Roger wrote about his decision to return to public life, even though he is still recuperating. He includes photos of what he looks like now, after a tracheostomy.
I've known Roger (via e-mail) for a number of years, and he's quoted me a few times in his columns and books. He's a very nice, very smart guy, who changed the face of film criticism forever. (Some people still don't know he was the first film critic to win the Pulitzer.)
He's been recovering from a series of medical problems that has kept him out of the public life for quite a while now, and it's left a pretty big hole in film criticism. (Anyone try to watch his show without him? It's almost painful.)
I understand what he's going through. During my own serious illness, I made it a point not to be seen by anyone. It was actually pretty easy, because I got sick just before Christmas, so many people never knew what happened, since they were on vacation or out of town anyway.
Why is it that we don't want people to see us sick? Vanity? Or some prehistoric fear that we'll be more likely to be taken advantage of (eaten) in a weakened condition?
For me the conscious reasons were twofold. Self-preservation is definitely a part of it. I was seriously concerned that if anyone saw me that sick, that I would never find work again. Unfortunately, I had to be on stage at the MPSE Golden Reels to present George Lucas with the Filmmaker Award in late February that year, and I still looked terrible. I was about 30 pounds lighter, walking with a cane, and had a hugely inflamed lip from a staph infection. It was very, very clear from the reactions of people who saw me that I had definitely changed permanently, in their opinion. A lot of people did not even recognize me until my name was announced. I made sure no photos were taken of me that night.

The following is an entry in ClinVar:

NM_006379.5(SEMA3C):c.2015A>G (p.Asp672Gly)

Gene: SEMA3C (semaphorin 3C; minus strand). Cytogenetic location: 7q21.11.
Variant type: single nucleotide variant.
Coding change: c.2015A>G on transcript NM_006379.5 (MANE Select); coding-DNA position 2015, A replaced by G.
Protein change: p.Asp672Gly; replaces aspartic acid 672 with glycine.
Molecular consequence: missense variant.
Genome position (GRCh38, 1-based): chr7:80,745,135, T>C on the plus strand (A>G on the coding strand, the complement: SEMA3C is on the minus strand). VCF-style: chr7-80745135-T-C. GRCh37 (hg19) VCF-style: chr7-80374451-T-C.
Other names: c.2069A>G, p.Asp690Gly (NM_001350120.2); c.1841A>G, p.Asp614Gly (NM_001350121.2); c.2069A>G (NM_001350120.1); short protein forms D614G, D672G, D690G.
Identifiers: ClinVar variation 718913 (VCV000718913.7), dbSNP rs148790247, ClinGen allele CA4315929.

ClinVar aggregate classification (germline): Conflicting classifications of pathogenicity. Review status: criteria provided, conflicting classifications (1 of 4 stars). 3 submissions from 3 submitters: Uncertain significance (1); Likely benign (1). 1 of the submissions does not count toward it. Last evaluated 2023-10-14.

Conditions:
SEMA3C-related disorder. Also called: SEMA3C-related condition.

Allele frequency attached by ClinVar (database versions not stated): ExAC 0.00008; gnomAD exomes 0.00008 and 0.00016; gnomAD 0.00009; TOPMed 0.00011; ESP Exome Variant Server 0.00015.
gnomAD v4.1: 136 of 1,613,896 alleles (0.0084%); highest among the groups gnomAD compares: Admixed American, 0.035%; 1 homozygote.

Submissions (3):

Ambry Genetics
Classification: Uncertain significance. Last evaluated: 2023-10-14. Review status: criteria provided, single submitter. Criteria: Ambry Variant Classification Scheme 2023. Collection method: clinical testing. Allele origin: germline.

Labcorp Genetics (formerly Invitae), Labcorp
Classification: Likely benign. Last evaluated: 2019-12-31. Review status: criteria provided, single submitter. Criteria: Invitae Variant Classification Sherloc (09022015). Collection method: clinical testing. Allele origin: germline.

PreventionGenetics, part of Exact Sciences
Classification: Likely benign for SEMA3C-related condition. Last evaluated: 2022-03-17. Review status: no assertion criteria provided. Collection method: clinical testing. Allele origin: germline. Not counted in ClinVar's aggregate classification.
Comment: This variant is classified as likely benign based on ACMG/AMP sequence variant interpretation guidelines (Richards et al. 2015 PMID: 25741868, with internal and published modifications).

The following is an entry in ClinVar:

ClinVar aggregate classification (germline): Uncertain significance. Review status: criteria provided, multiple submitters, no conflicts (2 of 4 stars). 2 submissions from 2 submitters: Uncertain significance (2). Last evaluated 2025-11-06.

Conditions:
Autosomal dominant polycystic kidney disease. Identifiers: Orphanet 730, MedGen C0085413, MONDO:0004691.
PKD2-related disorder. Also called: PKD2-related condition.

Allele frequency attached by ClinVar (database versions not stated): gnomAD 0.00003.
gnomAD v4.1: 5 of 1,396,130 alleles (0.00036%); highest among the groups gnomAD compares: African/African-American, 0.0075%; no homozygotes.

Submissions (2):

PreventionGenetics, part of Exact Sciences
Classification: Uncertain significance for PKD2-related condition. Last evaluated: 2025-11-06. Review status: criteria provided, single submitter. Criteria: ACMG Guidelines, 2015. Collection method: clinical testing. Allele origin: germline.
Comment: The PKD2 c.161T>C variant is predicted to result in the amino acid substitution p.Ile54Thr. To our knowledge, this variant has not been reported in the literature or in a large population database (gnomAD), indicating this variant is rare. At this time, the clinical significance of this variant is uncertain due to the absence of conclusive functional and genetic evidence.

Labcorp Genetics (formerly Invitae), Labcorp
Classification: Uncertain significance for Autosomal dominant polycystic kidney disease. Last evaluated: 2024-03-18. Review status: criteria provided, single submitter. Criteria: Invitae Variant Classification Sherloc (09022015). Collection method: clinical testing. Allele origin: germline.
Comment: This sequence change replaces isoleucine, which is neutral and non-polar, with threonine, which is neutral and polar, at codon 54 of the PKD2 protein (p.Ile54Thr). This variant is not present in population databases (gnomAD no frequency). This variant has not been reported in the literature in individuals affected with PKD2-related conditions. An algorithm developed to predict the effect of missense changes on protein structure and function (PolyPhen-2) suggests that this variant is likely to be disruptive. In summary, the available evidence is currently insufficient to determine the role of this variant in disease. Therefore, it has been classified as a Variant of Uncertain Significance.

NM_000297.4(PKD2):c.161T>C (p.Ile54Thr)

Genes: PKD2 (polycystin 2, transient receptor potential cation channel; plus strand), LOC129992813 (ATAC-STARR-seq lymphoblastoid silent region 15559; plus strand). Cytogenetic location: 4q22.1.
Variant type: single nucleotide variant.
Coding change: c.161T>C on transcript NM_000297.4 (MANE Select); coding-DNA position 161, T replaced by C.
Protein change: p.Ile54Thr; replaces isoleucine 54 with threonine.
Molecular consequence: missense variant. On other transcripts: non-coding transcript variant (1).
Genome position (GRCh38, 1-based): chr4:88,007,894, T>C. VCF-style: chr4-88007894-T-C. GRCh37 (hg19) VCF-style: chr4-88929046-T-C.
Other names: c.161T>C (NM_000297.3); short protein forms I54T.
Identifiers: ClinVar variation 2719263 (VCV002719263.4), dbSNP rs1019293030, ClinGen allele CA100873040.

The other reason is vain, somewhat. I knew there was a chance that if I had a recurrence of pneumonia in that weakened condition that I would not survive, and I did not want people to remember me that way. *I* don't even want to remember me that way.
But there is a downside to that attitude. No one seeing me in the hospital meant no visitors. The only person, other than my wife, who visited me in the hospital was the music editor friend who took over the job I was doing when I got sick, and he only saw me when I was unconscious. For a month in the hospital, I saw no one, not even my family, and it was pretty depressing.
Even at home I shunned people for months. One USC faculty member and one friend stopped by in the first month I was back. They both were stunned when they saw me. One cried. So, that didn't exactly cheer me up, either, but at least there are a few people who know how really sick I was. Now, I appear to have had a complete recovery, and I get the impression that there are some people who think I was exaggerating how sick I was in order to get some time off. Believe me, there's nothing worse than being sick at home with nothing to do for months. I'd much rather have been working.
To make a long story short, (is it too late for that?) I wish Roger the best in his recovery, and I sincerely hope that his transition back into public life is an easy one. Like me, he has a loving wife, and for me, that was the only reason I made it through.